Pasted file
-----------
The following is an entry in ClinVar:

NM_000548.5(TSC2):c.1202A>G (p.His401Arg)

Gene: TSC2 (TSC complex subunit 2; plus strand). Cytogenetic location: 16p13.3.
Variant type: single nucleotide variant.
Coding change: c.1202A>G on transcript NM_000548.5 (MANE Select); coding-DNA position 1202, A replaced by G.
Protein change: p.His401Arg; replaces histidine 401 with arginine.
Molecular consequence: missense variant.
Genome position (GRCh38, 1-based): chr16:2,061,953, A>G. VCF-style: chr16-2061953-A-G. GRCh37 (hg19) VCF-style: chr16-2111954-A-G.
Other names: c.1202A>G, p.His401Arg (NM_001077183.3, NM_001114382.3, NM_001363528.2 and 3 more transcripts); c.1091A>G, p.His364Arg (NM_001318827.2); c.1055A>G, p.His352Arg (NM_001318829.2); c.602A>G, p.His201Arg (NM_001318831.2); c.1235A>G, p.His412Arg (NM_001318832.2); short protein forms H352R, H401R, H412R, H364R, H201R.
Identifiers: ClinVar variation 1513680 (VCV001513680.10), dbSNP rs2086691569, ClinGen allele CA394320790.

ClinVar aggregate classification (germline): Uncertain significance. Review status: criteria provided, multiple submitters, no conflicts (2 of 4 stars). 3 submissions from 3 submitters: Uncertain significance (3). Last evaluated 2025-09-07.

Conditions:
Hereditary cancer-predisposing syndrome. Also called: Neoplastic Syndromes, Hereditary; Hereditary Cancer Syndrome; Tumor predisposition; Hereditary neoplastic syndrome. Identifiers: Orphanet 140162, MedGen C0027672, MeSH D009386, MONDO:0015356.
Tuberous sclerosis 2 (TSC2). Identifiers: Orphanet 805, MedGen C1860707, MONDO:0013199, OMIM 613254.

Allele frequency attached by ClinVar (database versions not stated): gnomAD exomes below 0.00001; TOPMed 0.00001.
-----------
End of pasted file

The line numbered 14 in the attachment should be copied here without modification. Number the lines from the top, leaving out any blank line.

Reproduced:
Tuberous sclerosis 2 (TSC2). Identifiers: Orphanet 805, MedGen C1860707, MONDO:0013199, OMIM 613254.